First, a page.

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Safed, Israel

view: Safed & Mt. Meron Coordinates:  32° 57' 52.70" N   35° 29' 45.60" E
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(Background: Sea of Galilee)

(click to enlarge)

Safed1, 11 is thought to be the ancient fortified town of Sepph that Flavius Josephus 2 (37 CE - ca. 100 CE), the Jewish-Roman historian and Jewish General, mentions in his history War of the Jews. In his history, Josephus states that as the Jewish General responsible for the defense of the Galilee he fortified Safed and stationed a battalion of soldiers in anticipation of fighting the Roman Legions during the First Jewish War (66 CE - 73 CE).

The Book of Judges (Judges 1:17) states that the region around Safed belongs to the tribe of Naphtali 3. The Jerusalem Talmud 4 informs us that during the Second Temple era (530 BCE - 70 CE) 5 Safed, because of its 900 meter (0.56 mile) elevation above sealevel, was one of five cities that were used to announce festivals and new moons by lighting signal fires. Safed may also have been a Levite city; such cities were Refuge Cities 10 providing asylum from blood vengeance.

The Crusaders arrived in Safed in the last decade of the eleventh century during the First Crusade. Safed's Jews were probably massacred in conformity with the Crusader's typical behavior towards Jews and Muslims. During the twelfth century CE, Safed, renamed Saphet by the Crusaders, continued as a fortified city under the Crusader Kingdom of Jerusalem. Following the defeat of the Crusaders by Saladin in 1187 CE, Jews eventually returned to Safed in 1216 CE. However, fighting between Christians and Muslims continued for the next fifty-three years until, in 1240 CE, a treaty returned control of Safed to the Crusaders; the Jews were left in peace.

The Mamluks captured the city from the Crusaders in 1266 and made Safed the administrative center of the province of Mamlakat Safad, part of Mamluk Syria. The growth of the Jewish community was welcome.

Crusader-Mamluk Fortress
Crusader-Mamluk Fortress

Many prominent rabbis found their way to Safed after their 1492 expulsion from Spain; others arrived as refugees after the 1502 re-imposition of the Spanish Inquisition 7. Safed was attractive to these rabbis because the second century CE rabbi and author of the Kabbalistic Zohar, Shimon Bar Yochai 8, had lived and taught in the area. Among these rabbinical scholars were the Kabbalist Isaac Luria; Joseph Karo, author of the Shulchan Aruch 9 that strongly influenced how Jewish communities maintained Jewish Law and observances; and the poet Rabbi Shlomo Halevi Alkabetz. Kabbalah has a strong influence on the modern Hassidic movement.

Along with Mysticism, the Jews brought economic energy and growth; this was the beginning of two-hundred years known as the Golden Age of Safed.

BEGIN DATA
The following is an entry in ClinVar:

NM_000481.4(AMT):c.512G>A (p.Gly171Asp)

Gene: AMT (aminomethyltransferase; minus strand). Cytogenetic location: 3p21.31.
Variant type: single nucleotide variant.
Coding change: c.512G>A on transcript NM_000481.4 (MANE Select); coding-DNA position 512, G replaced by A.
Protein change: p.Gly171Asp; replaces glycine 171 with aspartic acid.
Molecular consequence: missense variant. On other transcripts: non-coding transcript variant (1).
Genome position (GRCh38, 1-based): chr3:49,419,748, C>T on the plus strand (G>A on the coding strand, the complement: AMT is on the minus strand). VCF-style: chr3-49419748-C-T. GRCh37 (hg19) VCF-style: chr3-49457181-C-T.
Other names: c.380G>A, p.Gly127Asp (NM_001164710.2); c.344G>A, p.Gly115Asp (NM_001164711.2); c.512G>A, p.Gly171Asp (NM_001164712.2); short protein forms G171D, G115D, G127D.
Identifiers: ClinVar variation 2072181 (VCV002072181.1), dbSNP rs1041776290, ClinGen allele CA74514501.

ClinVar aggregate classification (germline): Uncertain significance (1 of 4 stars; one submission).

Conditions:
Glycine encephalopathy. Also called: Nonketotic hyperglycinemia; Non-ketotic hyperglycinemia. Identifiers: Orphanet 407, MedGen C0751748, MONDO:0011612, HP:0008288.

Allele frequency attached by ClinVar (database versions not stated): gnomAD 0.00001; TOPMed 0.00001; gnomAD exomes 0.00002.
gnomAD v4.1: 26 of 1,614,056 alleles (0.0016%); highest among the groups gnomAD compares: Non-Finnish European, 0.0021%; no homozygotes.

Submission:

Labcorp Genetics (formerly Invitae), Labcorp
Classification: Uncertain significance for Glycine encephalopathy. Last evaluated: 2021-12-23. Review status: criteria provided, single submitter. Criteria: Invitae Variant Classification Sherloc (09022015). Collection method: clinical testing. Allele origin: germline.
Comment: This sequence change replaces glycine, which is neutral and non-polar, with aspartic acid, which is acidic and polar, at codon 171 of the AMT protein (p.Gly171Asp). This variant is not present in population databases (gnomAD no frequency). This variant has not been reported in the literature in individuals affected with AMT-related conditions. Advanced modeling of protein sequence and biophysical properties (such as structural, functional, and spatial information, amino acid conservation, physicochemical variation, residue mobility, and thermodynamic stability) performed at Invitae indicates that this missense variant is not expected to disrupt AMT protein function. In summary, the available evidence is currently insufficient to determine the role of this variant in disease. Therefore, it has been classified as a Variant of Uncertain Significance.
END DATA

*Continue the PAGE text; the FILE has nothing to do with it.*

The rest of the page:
The sixteenth century CE saw Safed become the center of Jewish mysticism and of Kabbalah 6; it has remained so down to the present day. The city is considered one of four holy cities, the others being Jerusalem, Tiberias, and Hebron.

The year 1517 saw the defeat of the Mamluks by the Ottoman Turks. The political centrality of Safed continued under the Ottomans as the capital of the Safad Sanjak, a region that encompassed the Galilee and extended to the Mediterranean coast. The Ottomans would remain in power for four centuries, until the end of World War I in 1918.

Two boys from Kiryat Amal-Tivon
(click to enlarge)

Safed suffered an earthquake in 1759. The economic and physical damage done to Safed was so severe that it brought an end to its Golden Age. Followers of the Vilna Gaon and of the Ba'al Shem Tov arrived in Safed and augmented the existing Sephardi community as the city began to rebuild. However, a period of difficulties continued to plague the city: famines, epidemics, an 1834 Arab pogrom, a severe 1837 earthquake, and a Druze pogrom in 1838.

The Ottoman Turks, having backed the Germans during the First World War, suffered military defeats at the hands of the British, and later lost territory to them under the provisions of the 1921 Versailles Treaty.

During the war years, the British had promised self-rule to both the Jews (under the Balfour Declaration) and the Arabs. During the British Mandate period in Palestine, the British policy was pro-Arab; this led to friction between the Jews and the Arabs. The latter believed that the increasing population of Jews would eventually force the Arabs off their land. Relations between the two groups broke down with the 1929 Arab Riot that occurred throughout Palestine. During the three-day riot, eighteen Safed Jews were murdered, many others were injured, and much of the Jewish Quarter was burned.

Safed, because of its strategic location, became a focus of much fighting during the 1948 War of Independence. The British turned the strategic high lookouts to the Arabs. The Haganah and the Irgun fought Syrian and Jordanian troops for control of the city. Jewish troops were able to capture Safed's strategic police station and Citadel.

In subsequent decades Safed received refugees, many of whom were Holocaust survivors, from Hungary, Poland, Rumania, and other Eastern Europe countries. Immigrants arrived in Safed from Russia, Morocco, Eithiopia, and Tunisia.

Safed Natives

Notable Residents

  1. Wikipedia: Safed
  2. Wikipedia: Josephus
  3. Tribe of Naphtali
  4. Jerusalem Talmud
  5. Second Temple Period
  6. Kabbalah
  7. Spanish Inquisition
  8. Simeon Bar Yochai
  9. Shulchan Aruch
  10. Refuge Cities
  11. Safed History



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Created: 25 July 2018

Last Modified: 09-08-2018

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